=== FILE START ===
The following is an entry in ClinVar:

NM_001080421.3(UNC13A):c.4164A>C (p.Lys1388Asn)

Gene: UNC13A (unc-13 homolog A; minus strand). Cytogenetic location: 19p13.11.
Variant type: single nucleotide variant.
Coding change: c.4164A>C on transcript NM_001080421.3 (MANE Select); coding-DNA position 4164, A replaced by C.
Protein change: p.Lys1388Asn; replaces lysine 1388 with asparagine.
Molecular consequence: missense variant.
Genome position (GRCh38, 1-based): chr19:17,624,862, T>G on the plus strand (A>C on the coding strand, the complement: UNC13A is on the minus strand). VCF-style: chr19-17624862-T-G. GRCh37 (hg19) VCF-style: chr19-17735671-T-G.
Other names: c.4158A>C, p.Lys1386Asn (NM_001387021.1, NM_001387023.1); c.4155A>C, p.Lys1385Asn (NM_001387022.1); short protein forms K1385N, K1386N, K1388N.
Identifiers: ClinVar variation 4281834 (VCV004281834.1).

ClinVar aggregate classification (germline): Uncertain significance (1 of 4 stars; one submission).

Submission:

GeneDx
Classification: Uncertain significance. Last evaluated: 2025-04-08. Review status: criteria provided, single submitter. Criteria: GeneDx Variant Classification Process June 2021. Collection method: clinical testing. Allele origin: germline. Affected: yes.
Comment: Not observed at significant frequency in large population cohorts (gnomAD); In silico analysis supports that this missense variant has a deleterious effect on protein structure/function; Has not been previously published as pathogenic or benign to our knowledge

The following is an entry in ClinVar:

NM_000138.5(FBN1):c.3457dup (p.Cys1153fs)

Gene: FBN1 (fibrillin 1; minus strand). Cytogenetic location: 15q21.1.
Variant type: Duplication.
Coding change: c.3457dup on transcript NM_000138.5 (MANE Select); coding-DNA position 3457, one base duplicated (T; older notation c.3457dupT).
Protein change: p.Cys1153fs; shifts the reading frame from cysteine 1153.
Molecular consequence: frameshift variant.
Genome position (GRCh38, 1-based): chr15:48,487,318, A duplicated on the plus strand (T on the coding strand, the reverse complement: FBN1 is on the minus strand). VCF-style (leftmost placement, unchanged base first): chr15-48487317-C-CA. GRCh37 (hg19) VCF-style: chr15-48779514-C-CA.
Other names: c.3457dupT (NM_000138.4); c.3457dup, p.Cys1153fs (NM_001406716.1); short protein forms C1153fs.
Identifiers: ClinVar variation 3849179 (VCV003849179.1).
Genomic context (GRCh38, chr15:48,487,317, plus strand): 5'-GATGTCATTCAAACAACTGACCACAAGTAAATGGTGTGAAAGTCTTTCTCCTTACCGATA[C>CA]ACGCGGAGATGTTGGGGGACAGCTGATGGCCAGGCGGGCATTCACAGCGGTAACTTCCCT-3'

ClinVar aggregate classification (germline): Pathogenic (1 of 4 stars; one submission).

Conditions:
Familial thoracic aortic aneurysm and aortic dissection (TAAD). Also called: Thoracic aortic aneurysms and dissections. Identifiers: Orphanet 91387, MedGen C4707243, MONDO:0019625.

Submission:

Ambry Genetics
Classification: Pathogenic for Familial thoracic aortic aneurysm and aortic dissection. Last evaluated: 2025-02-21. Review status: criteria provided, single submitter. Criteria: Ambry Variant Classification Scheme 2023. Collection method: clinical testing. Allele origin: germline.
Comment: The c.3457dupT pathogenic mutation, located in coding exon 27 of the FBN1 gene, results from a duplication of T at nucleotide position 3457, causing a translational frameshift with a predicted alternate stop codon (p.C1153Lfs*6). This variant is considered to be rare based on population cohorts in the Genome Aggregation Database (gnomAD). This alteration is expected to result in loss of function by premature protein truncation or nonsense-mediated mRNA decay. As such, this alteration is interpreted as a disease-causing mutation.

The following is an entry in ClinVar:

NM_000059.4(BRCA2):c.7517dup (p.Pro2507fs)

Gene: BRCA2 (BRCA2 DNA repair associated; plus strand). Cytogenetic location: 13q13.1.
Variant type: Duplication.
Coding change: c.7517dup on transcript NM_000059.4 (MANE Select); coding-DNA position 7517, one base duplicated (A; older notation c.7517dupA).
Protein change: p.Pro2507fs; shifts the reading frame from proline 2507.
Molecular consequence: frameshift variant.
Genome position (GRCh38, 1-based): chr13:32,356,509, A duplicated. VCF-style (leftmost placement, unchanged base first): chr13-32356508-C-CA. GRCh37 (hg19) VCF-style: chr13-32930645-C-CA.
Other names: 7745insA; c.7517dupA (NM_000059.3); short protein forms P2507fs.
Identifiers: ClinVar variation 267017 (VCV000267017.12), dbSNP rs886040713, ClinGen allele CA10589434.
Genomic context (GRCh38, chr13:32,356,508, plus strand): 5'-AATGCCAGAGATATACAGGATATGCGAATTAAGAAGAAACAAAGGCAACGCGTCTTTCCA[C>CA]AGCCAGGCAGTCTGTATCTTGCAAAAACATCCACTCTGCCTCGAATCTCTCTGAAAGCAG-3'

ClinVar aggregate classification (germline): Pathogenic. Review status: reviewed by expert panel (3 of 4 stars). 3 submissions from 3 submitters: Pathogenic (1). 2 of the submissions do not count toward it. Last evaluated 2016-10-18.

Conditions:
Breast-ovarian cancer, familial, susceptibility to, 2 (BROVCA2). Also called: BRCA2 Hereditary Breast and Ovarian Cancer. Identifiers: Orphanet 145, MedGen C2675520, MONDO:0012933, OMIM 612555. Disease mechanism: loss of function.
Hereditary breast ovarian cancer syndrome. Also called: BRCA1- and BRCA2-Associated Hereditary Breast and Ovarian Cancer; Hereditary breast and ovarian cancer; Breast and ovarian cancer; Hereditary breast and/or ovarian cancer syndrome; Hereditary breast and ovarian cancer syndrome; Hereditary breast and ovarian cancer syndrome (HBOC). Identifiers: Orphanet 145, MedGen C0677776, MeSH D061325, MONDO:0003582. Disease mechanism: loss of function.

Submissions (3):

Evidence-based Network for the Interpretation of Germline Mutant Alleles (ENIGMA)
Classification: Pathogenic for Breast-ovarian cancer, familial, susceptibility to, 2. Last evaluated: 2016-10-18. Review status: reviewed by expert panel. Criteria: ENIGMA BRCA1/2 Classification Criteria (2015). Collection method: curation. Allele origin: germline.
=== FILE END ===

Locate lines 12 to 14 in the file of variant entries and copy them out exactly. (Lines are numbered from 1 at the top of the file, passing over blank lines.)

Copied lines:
Submission:

GeneDx
Classification: Uncertain significance. Last evaluated: 2025-04-08. Review status: criteria provided, single submitter. Criteria: GeneDx Variant Classification Process June 2021. Collection method: clinical testing. Allele origin: germline. Affected: yes.